Ahead of Belgium’s general strike on Monday, here’s some alternative ideas to austerity, courtesey of the main trade union confederation, FGTB
Belgium is bracing for a general strike on Monday. It will be led by Belgium’s FGTB trade union confederation.
“The financial crisis and the banking rescue have hurt the public finances. The credit rating agencies and the financial markets have taken power and are undermining democratic decision-making,” says the FGTB, which has over a million members in a country of around 10 million.
“The European Council and the European Commission (majority liberal and christian democrats) don’t have any valid proposals and in the absence of anything better are imposing generalised austerity on member states, including Belgium.”
The Belgian government “has no sustainable plan to revive the economy,” the FGTB adds. The Government’s plan, which includes raising the retirement age, cuts to unemployment benefit and essential public services like health as part of a Euros 11.3 billion cuts package, is “unbalanced” .
The FGTB says the austerity plan “makes workers and welfare recipients pay for the deficit instead of those who are responsible for the crisis.”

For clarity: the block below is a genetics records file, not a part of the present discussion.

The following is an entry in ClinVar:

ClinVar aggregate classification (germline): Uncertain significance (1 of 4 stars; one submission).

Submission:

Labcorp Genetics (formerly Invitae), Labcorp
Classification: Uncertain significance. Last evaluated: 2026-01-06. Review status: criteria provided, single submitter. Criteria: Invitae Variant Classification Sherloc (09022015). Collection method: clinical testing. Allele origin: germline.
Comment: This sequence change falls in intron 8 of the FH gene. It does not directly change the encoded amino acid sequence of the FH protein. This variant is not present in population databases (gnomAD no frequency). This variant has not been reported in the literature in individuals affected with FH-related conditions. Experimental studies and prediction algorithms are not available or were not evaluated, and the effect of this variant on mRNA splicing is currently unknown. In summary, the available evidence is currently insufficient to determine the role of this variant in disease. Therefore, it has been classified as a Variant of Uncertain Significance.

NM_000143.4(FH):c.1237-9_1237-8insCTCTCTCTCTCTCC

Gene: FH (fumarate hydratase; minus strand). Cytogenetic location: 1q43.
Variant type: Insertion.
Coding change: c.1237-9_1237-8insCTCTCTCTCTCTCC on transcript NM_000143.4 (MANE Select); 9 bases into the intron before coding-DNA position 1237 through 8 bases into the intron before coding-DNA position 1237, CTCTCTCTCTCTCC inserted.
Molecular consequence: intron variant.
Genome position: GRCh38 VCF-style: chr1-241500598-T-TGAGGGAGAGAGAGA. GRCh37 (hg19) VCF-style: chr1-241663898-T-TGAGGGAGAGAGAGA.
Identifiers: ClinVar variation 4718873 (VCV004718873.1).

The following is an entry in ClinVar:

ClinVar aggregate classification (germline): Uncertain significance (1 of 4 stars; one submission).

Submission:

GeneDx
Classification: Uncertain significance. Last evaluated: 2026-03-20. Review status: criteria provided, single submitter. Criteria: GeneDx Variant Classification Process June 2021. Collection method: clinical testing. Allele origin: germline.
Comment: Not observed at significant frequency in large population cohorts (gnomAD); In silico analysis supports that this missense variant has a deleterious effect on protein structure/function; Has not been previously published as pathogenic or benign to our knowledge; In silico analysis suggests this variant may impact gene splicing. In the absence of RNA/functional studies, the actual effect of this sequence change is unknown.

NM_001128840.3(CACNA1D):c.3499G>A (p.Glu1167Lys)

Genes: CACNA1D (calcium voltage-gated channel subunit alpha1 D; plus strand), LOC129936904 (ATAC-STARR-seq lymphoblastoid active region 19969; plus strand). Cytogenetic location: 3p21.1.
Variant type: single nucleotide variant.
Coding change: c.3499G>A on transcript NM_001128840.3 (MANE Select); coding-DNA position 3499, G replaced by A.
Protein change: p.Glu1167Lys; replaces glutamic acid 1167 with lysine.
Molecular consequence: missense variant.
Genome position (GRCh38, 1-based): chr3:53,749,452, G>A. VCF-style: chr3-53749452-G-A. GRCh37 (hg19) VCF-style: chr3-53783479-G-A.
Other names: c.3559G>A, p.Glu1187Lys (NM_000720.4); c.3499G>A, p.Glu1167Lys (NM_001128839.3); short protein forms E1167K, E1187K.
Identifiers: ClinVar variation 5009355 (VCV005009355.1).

“Let’s mobilise on 30 January for alternatives and durable solutions and against blind austerity,” it says.
There is an alternative to the austerity policies pursued by its government and encouraged by the EU, ECB and IMF. Here’s what the FGTB proposes:
- A plan for growth to provide quality, sustainable jobs: Euros 15 billion public investment in businesses, tied to the creation of jobs and investment in innovation and the real economy
- A reversal of anti-social measures with respect to pensions, early retirement and unemployment benefits
- The protection of purchasing power and welfare payments, through indexation and price controls, through guarantees for access to essential, quality services like health, and through a properly financed social security fund
- Tax reforms to make the rich and and capital pay more: a better distribution of wealth can help fund public services and quality jobs. The FGTB’s proposed tax reforms imply an end to banking secrecy, a clamp down on legal avoidance and reintroduction of previously withdrawn/reduced taxes on companies and high incomes, it says
- End to the poor financing of, and incessant attacks on public services, which are the real distributors of wealth
- Create a genuine social Europe: The EU must stop “generalised” austerity that hurts economies, public services and welfare states; it must guarantee sustainable growth and assist member states in promoting policies that protect all citizens, regulate financial markets, harmonise corporate taxes. It must assist an exit from the current crisis through the issuing of Eurobonds, the imposition of a tax on financial transations (Robin Hood Tax) and guaranteeing a role for the European Central Banks of ‘lender of last resort.’